Tay sachs disorder

Tay-Sachs Disorder

Affects children of eastern European descent

Genetic disorder caused by absence of single lysosomal enzyme

enzyme normally breaks down glycolipid commonly found in nerve cells

as glycolipid accumulates, nerve cells lose functionality

chromosome testing now available

A closer look at mitochondria

A closer look at mitochondria:

  • Mitochondria resemble bacteria

    • Have DNA, ribosomes

    • Divide on their own

  • May have evolved from ancient bacteria that were engulfed but not digested

  • Mitochondrial DNA (genes) are usually inherited only from the mother.

Mitochondria cont

Mitochondria (cont.)

Double outer membrane

Inner folded membrane

Site of most of cells ATP production

Only in eukaryotic cells

Site of aerobic respiration (oxygen present)

Numerous in skeletonal cells

A closer look at chloroplasts and other plastids

A closer look at chloroplasts (and other plastids):

  • Plastids

  • Are organelles that function in photosynthesis or storage in plants.

  • Three types

    • Chloroplast

    • Chromoplasts

    • Amyloplasts

Cell structure and function



Chloroplast –

  • Conduct photosynthesis

  • Enclosed by a double membrane

  • Thylakoid stacks of grana

    • Contain pigments such as chlorophyll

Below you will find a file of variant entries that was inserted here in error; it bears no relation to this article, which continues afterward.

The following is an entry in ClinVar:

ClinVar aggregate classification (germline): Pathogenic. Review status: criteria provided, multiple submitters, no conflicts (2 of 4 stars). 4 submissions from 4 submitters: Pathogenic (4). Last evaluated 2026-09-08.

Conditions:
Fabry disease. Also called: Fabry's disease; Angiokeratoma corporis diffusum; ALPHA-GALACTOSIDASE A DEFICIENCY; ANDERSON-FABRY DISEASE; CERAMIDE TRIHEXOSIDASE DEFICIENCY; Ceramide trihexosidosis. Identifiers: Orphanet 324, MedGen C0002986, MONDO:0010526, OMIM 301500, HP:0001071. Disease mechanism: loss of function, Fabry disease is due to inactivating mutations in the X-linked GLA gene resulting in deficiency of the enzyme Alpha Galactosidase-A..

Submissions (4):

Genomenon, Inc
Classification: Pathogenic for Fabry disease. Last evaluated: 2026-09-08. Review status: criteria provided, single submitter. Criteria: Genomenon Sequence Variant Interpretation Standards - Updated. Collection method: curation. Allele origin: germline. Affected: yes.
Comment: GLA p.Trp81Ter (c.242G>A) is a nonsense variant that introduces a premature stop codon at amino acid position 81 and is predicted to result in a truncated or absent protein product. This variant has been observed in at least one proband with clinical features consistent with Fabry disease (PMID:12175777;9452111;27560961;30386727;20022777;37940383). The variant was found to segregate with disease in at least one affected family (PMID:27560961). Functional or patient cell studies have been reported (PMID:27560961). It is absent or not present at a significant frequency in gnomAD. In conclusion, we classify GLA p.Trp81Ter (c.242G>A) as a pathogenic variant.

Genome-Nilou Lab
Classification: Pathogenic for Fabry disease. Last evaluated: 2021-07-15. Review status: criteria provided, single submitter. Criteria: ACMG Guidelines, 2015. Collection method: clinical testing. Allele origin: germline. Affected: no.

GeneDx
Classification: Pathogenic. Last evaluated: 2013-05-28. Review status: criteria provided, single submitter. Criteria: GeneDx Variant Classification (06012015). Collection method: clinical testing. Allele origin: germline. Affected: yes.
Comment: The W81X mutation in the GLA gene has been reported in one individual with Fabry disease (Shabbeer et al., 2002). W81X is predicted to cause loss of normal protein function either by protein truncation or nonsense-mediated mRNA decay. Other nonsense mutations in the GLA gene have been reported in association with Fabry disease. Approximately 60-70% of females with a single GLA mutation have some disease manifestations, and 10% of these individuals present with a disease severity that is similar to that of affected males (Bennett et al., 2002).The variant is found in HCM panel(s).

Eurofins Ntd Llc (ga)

• Stroma fluid filled area

Other plastids

Other Plastids


No chlorophyll

Abundance of carotenoids

Color fruits and flowers red to yellow


No pigments

Store starch (tubers- potatoes)

A closer look at plant cell walls

A closer look at plant cell walls:

  • Surrounds the plasma membrane

  • Protects, supports and give shape to cell

  • Porous – allows water and solutes to pass in/out

  • In all plants

  • Some protist and fungi

  • Cuticle on outer most surfaces of plants

Even cells have a skeleton

Even Cells Have a Skeleton


  • Cyto means cell

    • So cytoskeleton means cell skeleton

  • It is organized system of protein filaments in the cytoplasm.

  • Some are permanent others are temporary

Cytoskeletal elements

Cytoskeletal Elements





Functions of cytoskeletal elements

Functions ofCytoskeletal Elements:

  • Move organelles within the cytoplasm

  • Assist in cell division

  • Provide structure and support for the cell

  • Can be used to identify cells

Prokaryotic cells

Prokaryotic Cells

DNA is not enclosed in nucleus

Generally the smallest, simplest cells

No organelles

Most ancient form of life

Archaeans and bacteria the only representatives

Prokaryotic means “before the nucleus

Prokaryotic cells1

Prokaryotic Cells

  • Permeable, semi-rigid cell wall outside plasma membrane gives shape

  • Plasma membrane- semi-permeable to control what goes in and out

    • Can contain pigments for photosynthesis

  • Polysaccharides are on surface to help them stick to objects or give a protective coating